Gleaned from a bulletin released by the US Department of Immigration, agents operating from both the state and federal levels of law enforcement (namely US Immigration and Customs Enforcement’s Homeland Security Investigators or “ICE’s HIS” and the Anaheim Police Department) are currently embroiled in a manhunt for the 53-year owner of an Anaheim, California online gun shop. Yongming “Steven” Sui is the chief executive of Field Sport, Inc. and the chief suspect sought in his connection with a scheme authorities uncovered back in March to sell bogus holographic rifle scopes over the Internet.
Last week authorities in Corona, California charged Mr. Sui with two felony counts in association with his sporting goods business—the manufacture and sale of a counterfeit mark which is a form of trademark infringement and possession of an assault weapon—and issued an arrest warrant to that effect on March 25. The Orange County District Attorney’s Office will be taking lead on prosecuting this case and, if convicted on all counts, the Chinese immigrant will spend nearly four years in prison—though police highly suspect Sui has fled to China.
The investigation of Field Sport and Sui was largely a condition of happenstance. U.S. Customs and Border Protection began a probe back in early March after officers administering a routine mail inspection came across close to 700 EOTech rifle sights and 200 magnifier systems that were determined to be knock-offs by experts. The goods originated in China and had been sent to Field Sport’s headquarters in southern California. Their retail value has been estimated to be close to half a million dollars.
US Custom’s Field Operations Director Richard Vigna works out the agency’s San Francisco office, handling much of what enters the country from coming from Asia. He praised field agents in the successful implementation of protocol, stating, “This is just one example of the outstanding work being performed by CBP officers at international express consignment hubs on a daily basis. Despite the high volume of cargo arriving into the airport, the officers’ diligence and expertise in targeting illegal shipments has resulted in another seizure of counterfeit merchandise that must not enter the commerce of the U.S.”
Sui worked in cahoots with two accomplices: Isaac Cheuk Hang Tse, who was co-owner with Sui, and Pao Sheng Yang who acted as office manager. Homeland Security agents and Anaheim Police Department detectives arrested both men at Field Sport’s Anaheim headquarters last Wednesday, exercising search warrants on their homes and business facilities that yielded an additional 778 ersatz scopes and two fully functional assault weapons. Both were arraigned on charges identical to those that Sui faces. As last reported to Guns.com, Tse is still in police custody awaiting $20,000 bail, while Yang posted a $20,000 bond last week. These men will find themselves before a judge in the morning on April 22 in Fullerton, California.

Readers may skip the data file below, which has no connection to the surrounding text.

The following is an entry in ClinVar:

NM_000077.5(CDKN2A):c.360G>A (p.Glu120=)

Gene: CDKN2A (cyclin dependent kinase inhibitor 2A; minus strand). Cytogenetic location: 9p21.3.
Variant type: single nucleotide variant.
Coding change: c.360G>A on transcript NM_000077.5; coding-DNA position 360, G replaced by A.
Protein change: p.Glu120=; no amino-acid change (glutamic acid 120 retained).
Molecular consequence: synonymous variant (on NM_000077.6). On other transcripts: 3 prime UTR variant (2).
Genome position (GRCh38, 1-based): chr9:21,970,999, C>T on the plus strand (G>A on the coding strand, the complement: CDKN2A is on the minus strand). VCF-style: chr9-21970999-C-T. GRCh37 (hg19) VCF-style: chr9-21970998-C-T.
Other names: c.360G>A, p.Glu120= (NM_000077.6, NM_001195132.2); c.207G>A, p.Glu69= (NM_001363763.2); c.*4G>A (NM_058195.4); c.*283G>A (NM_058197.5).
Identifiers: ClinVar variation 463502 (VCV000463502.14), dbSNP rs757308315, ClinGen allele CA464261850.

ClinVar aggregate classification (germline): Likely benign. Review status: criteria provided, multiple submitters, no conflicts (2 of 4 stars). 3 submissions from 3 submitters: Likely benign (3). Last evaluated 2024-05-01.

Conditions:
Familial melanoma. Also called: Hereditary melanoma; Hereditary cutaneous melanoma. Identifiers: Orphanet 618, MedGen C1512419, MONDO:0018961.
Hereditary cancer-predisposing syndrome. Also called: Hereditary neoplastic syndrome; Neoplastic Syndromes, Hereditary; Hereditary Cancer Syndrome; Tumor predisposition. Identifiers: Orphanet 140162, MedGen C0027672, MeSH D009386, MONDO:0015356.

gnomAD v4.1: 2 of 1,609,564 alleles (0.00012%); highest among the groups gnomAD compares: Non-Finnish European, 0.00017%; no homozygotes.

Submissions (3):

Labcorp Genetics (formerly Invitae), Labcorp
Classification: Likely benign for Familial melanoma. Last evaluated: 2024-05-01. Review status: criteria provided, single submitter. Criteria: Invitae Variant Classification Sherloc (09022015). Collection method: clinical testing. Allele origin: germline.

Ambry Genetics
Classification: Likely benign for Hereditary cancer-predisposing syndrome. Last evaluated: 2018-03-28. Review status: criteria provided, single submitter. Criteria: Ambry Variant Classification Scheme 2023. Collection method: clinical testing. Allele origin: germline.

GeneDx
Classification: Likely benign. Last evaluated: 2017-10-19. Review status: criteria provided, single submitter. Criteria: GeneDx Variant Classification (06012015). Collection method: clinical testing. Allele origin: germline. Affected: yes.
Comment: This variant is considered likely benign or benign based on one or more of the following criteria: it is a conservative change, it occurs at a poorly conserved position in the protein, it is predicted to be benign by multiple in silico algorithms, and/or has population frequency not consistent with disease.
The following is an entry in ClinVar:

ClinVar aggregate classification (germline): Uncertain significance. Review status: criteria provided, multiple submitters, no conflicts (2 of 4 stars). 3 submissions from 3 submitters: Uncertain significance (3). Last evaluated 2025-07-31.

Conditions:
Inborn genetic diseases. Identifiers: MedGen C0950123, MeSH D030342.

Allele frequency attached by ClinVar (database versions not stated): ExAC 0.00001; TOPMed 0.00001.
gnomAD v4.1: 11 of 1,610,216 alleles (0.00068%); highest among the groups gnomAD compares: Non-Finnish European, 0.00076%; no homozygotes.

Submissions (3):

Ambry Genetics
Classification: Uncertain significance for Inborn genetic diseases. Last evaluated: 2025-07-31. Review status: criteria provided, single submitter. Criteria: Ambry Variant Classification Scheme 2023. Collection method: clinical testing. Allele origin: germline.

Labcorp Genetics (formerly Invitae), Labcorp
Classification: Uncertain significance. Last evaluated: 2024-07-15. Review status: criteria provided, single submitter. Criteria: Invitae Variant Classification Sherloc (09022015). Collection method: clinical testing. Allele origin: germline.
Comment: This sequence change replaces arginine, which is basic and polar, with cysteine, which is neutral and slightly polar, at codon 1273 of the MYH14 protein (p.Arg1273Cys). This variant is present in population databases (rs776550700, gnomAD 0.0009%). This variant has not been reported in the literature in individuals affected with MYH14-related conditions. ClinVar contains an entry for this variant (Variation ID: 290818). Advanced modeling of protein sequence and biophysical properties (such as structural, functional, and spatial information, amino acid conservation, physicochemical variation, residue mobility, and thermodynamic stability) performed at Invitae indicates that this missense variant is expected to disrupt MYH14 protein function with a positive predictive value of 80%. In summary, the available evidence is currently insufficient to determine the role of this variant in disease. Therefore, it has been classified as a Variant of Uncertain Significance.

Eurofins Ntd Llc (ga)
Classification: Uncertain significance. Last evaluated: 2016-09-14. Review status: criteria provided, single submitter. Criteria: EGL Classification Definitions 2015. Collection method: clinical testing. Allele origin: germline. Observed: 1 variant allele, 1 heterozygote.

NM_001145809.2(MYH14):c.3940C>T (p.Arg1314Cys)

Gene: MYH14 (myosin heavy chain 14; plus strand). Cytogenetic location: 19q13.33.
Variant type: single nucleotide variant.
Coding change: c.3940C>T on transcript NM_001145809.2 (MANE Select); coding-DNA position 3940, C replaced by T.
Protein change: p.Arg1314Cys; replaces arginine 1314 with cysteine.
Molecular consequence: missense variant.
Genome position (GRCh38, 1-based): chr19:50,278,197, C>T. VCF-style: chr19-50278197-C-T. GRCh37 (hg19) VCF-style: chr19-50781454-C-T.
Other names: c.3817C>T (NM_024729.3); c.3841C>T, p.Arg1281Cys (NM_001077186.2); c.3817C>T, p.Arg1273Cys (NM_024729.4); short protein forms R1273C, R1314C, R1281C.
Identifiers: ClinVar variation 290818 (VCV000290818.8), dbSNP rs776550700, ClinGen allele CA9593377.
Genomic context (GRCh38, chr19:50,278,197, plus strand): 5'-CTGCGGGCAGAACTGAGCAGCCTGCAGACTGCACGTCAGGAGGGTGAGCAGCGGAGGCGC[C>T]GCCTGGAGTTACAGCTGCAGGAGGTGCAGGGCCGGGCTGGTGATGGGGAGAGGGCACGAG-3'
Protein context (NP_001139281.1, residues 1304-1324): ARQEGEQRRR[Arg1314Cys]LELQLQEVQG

EOTech is a Michigan shop that holds the copyright on the manufacture and sale of the holographic rifle sights—sights that have become common equipment for law enforcement and military units in the United States. Intellectual property rights investigators are sounding the alarm in the wake of these arrests that they have witnessed an increased number of counterfeit commodities that present risks to public safety like critical technology components and pharmaceuticals (as opposed to shoes and pocketbooks).
Special agent Claude Arnold with the Homeland Security underscored the precariousness involved to sham shooting equipment. He told reporters, “Anytime you purchase a knock off or pirated product, it’s a virtual certainty the quality and reliability will be inferior to the genuine article. When you’re talking about counterfeit gun sights, the implications are frightening. This case serves as a powerful reminder about the public safety risks associated with product counterfeiting and demonstrates yet again why intellectual property enforcement is and will continue to be a top priority for ICE HSI.”
In response, Leupold along with several other major sporting goods manufacturers issued warnings for customers to be aware of sham products coming from China. The EOTech website also mentions the story.
ICE’s HSI has emerged since its founding to become the largest investigative arm of the Department of Homeland Security and in recent times has played an increasing role in America’s battle against producing, smuggling, and distributing counterfeit products and protection of intellectual property rights. In 2010, enforcement efforts led to nearly 20,000 seizures of bunk products representing about $1.4 billion in illicit profit.